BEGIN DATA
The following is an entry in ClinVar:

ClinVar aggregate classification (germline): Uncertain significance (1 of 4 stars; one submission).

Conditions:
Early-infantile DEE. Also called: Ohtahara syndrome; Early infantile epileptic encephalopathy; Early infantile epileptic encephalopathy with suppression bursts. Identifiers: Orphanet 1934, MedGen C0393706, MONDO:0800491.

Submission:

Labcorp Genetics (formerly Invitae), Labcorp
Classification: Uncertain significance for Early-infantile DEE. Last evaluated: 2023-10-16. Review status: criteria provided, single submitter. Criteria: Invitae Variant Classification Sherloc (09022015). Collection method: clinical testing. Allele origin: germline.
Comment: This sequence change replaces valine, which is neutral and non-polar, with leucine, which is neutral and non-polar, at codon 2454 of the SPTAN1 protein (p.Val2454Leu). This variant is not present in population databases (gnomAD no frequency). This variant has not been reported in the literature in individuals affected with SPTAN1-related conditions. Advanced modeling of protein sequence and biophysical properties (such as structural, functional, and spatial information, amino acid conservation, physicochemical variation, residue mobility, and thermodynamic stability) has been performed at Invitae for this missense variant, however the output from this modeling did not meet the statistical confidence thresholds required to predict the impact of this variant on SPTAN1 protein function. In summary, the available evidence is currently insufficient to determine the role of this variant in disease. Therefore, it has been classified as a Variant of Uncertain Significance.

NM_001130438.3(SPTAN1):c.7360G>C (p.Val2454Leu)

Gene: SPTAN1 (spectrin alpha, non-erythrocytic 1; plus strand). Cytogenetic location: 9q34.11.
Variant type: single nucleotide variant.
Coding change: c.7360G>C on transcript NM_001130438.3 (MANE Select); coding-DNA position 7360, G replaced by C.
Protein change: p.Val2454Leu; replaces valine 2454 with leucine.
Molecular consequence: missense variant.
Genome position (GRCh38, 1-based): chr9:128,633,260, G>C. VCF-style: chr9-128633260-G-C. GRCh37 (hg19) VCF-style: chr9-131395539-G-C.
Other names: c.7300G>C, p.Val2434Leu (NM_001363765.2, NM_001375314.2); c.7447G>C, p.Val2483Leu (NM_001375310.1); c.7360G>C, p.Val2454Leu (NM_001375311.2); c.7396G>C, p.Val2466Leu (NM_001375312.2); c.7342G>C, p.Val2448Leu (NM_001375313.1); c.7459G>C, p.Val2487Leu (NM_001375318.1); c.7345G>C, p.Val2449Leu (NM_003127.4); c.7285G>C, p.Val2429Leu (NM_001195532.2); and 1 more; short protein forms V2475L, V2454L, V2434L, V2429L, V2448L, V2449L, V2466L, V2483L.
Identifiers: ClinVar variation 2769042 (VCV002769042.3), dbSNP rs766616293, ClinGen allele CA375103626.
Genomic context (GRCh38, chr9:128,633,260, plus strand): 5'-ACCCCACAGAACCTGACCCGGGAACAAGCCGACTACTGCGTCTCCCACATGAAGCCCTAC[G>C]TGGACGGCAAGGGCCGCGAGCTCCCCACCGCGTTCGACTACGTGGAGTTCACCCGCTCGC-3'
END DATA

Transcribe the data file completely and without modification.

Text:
The following is an entry in ClinVar:

ClinVar aggregate classification (germline): Uncertain significance (1 of 4 stars; one submission).

Conditions:
Early-infantile DEE. Also called: Ohtahara syndrome; Early infantile epileptic encephalopathy; Early infantile epileptic encephalopathy with suppression bursts. Identifiers: Orphanet 1934, MedGen C0393706, MONDO:0800491.

Submission:

Labcorp Genetics (formerly Invitae), Labcorp
Classification: Uncertain significance for Early-infantile DEE. Last evaluated: 2023-10-16. Review status: criteria provided, single submitter. Criteria: Invitae Variant Classification Sherloc (09022015). Collection method: clinical testing. Allele origin: germline.
Comment: This sequence change replaces valine, which is neutral and non-polar, with leucine, which is neutral and non-polar, at codon 2454 of the SPTAN1 protein (p.Val2454Leu). This variant is not present in population databases (gnomAD no frequency). This variant has not been reported in the literature in individuals affected with SPTAN1-related conditions. Advanced modeling of protein sequence and biophysical properties (such as structural, functional, and spatial information, amino acid conservation, physicochemical variation, residue mobility, and thermodynamic stability) has been performed at Invitae for this missense variant, however the output from this modeling did not meet the statistical confidence thresholds required to predict the impact of this variant on SPTAN1 protein function. In summary, the available evidence is currently insufficient to determine the role of this variant in disease. Therefore, it has been classified as a Variant of Uncertain Significance.

NM_001130438.3(SPTAN1):c.7360G>C (p.Val2454Leu)

Gene: SPTAN1 (spectrin alpha, non-erythrocytic 1; plus strand). Cytogenetic location: 9q34.11.
Variant type: single nucleotide variant.
Coding change: c.7360G>C on transcript NM_001130438.3 (MANE Select); coding-DNA position 7360, G replaced by C.
Protein change: p.Val2454Leu; replaces valine 2454 with leucine.
Molecular consequence: missense variant.
Genome position (GRCh38, 1-based): chr9:128,633,260, G>C. VCF-style: chr9-128633260-G-C. GRCh37 (hg19) VCF-style: chr9-131395539-G-C.
Other names: c.7300G>C, p.Val2434Leu (NM_001363765.2, NM_001375314.2); c.7447G>C, p.Val2483Leu (NM_001375310.1); c.7360G>C, p.Val2454Leu (NM_001375311.2); c.7396G>C, p.Val2466Leu (NM_001375312.2); c.7342G>C, p.Val2448Leu (NM_001375313.1); c.7459G>C, p.Val2487Leu (NM_001375318.1); c.7345G>C, p.Val2449Leu (NM_003127.4); c.7285G>C, p.Val2429Leu (NM_001195532.2); and 1 more; short protein forms V2475L, V2454L, V2434L, V2429L, V2448L, V2449L, V2466L, V2483L.
Identifiers: ClinVar variation 2769042 (VCV002769042.3), dbSNP rs766616293, ClinGen allele CA375103626.
Genomic context (GRCh38, chr9:128,633,260, plus strand): 5'-ACCCCACAGAACCTGACCCGGGAACAAGCCGACTACTGCGTCTCCCACATGAAGCCCTAC[G>C]TGGACGGCAAGGGCCGCGAGCTCCCCACCGCGTTCGACTACGTGGAGTTCACCCGCTCGC-3'